In preparation for the announcement of the beta release of WebGL-powered Maps features at Google I/O 2021, the Google Maps Platform team worked with Ubilabs, a Google Cloud partner since 2012, to show developers what’s possible when 3D rendering comes to the map. The first of these demos, ‘Google Maps Platform WebGL-powered Maps Features,’ walks developers through each of the WebGL features and how they can be used effectively.

Dev Demo
Developer-focused demo showing GMP developers how they can use WebGL-powered Maps features.

The second demo, ‘Travel with Next Generation Maps,’ provides an end-to-end look at how the new 3D features in Google Maps Platform can transform mapping experiences, by applying them to a fictional travel app.

Travel demo
Ubilabs travel demo showed business audiences the power of WebGL-powered mapping experiences.

Showcasing new WebGL-powered Maps features

Martin Schuhfuss, a software engineer at Ubilabs who worked on the project, remembers talking with Google Maps Platform Engineering Lead Travis McPhail at Google I/O in 2019 about changes the Google Maps Platform team was considering for some of the APIs and working to support vector maps and even 3D content. Fast-forward to 2021, and Schuhfuss found himself on a call with the Google Maps Platform team about creating demos for Google I/O 2021 that would showcase Google Maps Platform’s new WebGL features. As a trusted Google Cloud partner, Ubilabs was entrusted with being early users of the features, which was likely to require some debugging and even the creation of initial documentation during the development process.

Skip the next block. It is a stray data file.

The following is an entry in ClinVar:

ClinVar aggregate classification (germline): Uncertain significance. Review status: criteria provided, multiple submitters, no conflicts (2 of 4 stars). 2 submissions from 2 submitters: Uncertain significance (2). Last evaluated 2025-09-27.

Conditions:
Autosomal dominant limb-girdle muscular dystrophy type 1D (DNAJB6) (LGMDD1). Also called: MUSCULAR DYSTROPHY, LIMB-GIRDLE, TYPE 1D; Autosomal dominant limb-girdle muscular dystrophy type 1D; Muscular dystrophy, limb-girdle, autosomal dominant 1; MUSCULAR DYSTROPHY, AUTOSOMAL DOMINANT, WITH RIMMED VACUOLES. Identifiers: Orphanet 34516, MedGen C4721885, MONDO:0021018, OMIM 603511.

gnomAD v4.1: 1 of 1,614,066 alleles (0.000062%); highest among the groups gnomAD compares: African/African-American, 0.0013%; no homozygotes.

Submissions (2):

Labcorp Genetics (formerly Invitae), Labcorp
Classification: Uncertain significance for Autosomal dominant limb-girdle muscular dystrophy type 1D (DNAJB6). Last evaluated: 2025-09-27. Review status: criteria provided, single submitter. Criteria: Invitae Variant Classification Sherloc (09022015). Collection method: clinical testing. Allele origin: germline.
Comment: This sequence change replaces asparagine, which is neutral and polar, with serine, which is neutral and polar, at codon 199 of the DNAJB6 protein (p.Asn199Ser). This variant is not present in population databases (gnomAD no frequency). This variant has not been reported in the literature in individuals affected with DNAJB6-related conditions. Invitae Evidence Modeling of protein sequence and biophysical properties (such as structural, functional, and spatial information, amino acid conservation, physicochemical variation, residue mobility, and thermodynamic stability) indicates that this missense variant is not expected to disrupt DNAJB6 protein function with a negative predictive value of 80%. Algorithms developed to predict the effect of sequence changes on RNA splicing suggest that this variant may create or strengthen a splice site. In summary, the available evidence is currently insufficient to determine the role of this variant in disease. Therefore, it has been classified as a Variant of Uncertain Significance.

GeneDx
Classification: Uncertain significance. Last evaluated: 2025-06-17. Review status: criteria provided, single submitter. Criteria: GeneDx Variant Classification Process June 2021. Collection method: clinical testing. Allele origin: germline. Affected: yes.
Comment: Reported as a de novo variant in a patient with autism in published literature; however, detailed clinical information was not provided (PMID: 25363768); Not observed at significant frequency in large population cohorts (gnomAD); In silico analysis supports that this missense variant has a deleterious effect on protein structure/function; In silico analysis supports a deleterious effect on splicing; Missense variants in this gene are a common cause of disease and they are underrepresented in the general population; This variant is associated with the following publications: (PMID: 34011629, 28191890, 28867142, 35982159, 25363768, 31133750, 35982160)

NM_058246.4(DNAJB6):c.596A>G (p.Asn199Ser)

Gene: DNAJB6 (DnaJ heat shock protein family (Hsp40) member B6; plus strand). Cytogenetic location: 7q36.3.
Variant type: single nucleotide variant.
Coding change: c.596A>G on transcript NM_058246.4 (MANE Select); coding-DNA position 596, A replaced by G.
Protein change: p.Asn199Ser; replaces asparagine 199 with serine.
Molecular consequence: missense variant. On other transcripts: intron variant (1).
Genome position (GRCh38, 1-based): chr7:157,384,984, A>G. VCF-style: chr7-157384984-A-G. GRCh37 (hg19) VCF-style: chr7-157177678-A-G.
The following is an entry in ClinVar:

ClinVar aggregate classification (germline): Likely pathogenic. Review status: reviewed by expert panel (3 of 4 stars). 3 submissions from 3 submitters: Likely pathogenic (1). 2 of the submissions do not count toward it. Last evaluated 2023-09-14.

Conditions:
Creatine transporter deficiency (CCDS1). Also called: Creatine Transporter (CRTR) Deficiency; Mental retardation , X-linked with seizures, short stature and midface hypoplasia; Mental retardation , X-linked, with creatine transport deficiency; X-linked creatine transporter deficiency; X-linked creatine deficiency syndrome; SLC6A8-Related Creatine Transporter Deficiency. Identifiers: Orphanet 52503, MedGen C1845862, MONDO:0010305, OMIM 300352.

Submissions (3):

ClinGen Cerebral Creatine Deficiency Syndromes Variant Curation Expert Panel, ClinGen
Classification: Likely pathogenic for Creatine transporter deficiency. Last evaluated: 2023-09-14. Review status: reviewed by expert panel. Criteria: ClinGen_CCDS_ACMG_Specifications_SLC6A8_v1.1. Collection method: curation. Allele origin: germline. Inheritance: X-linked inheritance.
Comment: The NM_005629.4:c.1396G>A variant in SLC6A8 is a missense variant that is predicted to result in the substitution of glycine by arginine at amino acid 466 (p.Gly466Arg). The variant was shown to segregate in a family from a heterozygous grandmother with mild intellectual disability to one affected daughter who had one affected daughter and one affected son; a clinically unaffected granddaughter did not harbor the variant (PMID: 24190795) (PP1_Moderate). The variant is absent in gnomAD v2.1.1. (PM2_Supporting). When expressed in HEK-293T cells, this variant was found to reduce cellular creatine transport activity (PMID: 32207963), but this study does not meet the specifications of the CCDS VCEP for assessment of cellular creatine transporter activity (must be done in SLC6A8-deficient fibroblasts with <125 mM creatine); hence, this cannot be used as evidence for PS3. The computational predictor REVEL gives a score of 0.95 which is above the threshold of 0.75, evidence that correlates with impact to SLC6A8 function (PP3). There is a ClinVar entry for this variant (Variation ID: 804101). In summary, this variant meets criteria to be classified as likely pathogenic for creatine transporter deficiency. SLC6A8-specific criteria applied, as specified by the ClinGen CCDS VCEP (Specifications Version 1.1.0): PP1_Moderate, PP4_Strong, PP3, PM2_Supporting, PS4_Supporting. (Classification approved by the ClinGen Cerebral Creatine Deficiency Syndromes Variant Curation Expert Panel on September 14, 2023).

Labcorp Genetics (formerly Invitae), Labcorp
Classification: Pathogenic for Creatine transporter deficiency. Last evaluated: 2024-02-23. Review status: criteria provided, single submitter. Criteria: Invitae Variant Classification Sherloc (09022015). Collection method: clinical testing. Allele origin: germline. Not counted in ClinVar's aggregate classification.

Ubilabs co-founder and head of development Martin Kleppe, a Google Maps Platform Google Developer Expert, also worked on the project, along with a project manager, a designer, and three other developers.

“We scoured the internet for interesting maps use cases, especially with a 3D aspect to it,” says Schuhfuss. “We were building small test pieces at the same time, to try out what we could do. The documentation didn’t even exist yet.”

Ubilabs decided to focus one demo on developers, walking them through the new capabilities step by step and showing them how to use them, with code samples included. The second demo, a travel app, shows the new features in the context of a plane flight, a taxi ride, finding a hotel, and going out to eat. Schuhfuss wrote text to guide users through the demo that effectively summarized everything he learned as one of the first users of the WebGL beta features. Much of that copy ended up in the documentation, to guide other users as they try out the features for the first time.

“For each feature, we asked ourselves, what could we do with Google Maps Platform to show what you can do now and how it could look?” says Schuhfuss. “We decided to create a travel demo, to showcase the whole process of going on a trip to a city.” 
Developers are used to seeing north-up maps, with 2D top-down views, so Schuhfuss was excited to show them how they could animate the camera and add information to the map using verticality in any storytelling context. For example, in the screenshot below, notice how just adding a simple tilt and rotation to the map changes the whole experience.

Tilt and Rotation
In this example, developers are shown the new tilt and rotation features.